“Crime and Punishment,” says Richard Pevear in his introduction, “is a highly unusual mystery novel: the most mystified character in it is the murderer himself.”
At first glance, there is no mystery. The answers to “who, what, when, and where” seem self-evident, especially since the murder occurs center stage in the first 80 pages of the novel. Yet the “why” behind Raskolnikov’s crime arrests attention, and the mystery is determining exactly what is the “punishment” of the title. From the beginning section to the epilogue, Fyodor Dostoevsky’s psychological novel captures a disturbed mind in turmoil from its own philosophic ideals. Raskolnikov’s expectations for himself as a “Napoleon” above the law are distorted by his own inner turmoil, and his “punishment” may be realizing his place as a human in the midst of humanity.
But I say “at first glance.” The best facet of Crime and Punishment is its depth. An abundance of characters, some stereotyped and some individual, and layers of complexities of situation and personality illustrate just how each one of us has both a “devil” and a “saint” inside us.
As the Penguin Reading Guide asks, “Who among us is not a criminal? Who among us has not attempted to impose his or her will on the natural order?” I love Crime and Punishment because of the universality of that concept. The concepts do not seem specifically Russian or nineteenth century. Instead, it is universal in its look at human nature, and human nature has not changed much in the past 150 years, although the specific settings vary.
Upon this reread (probably my third reading), I was struck by some new things such as the structure, the variety of characters, and the family relationships. Most particularly, though, the religious elements stood out to me on this read. Although I realized before that there were religious elements to it, this time it seemed much more religious in retrospect. In my book group last night, I came to more of an understanding of the significance of the raising of Lazarus to the story. Raskolnikov’s request that Sonya read the passages from the scriptures was a way of asking her to help him with his faith. I have more thoughts about it, but since I am no longer in school, writing papers about such elements of the novel, I’ll leave that here for future reference: next time I read this book, I should consider Lazarus from beginning to end.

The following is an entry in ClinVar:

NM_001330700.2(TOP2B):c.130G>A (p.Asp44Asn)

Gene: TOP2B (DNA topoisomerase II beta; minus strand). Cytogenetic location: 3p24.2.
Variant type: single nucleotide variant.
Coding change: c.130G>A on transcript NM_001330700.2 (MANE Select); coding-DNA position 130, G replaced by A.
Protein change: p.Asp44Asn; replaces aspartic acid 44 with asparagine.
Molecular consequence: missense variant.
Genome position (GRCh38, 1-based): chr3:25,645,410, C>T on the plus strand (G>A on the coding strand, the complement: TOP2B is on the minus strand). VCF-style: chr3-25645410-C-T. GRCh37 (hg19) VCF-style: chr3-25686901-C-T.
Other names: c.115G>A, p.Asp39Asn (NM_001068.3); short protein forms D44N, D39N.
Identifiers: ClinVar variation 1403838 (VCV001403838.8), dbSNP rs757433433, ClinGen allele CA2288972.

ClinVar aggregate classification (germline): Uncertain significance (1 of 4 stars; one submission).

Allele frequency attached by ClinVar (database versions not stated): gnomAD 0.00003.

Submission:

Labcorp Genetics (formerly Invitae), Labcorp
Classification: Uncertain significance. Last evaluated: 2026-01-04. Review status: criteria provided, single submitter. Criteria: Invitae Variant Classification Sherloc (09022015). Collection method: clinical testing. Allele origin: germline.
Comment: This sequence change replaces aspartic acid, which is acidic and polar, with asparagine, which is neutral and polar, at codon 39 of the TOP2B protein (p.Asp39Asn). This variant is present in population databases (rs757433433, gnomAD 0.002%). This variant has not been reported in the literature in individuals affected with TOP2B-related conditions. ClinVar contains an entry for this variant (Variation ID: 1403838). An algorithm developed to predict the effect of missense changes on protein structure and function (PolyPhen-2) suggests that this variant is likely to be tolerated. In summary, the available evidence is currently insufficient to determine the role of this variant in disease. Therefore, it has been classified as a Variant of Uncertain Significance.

Crime and Punishment is a novel that I cannot praise sufficiently and that I could not reread frequently enough. Subsequently, I struggle to discuss it in an impersonal internet-post format. Just as with the murder motive, I cannot properly explain the “whys” behind my passion for this novel. I love it, and this post will have to remain as is. If I had more time, I’d do a three–part “why I love this” series as I did when I read The Iliad a year and a half ago. But I don’t have time for that anymore. Instead, I’ll look forward to yet another reread, and maybe then I’ll revisit it on this webpage.
I’ll just leave with a (rhetorical) question: How did Dostoevsky create such a complex psychological portrait? He did create a realistic and intimate portrait in this volume. Yes, there is such complexity in each person, yet Dostoevsky’s ability to portray humanity so realistically in text testifies that he is a truly great writer. I am in awe.
What novels leave you in awe of the author’s ability to create?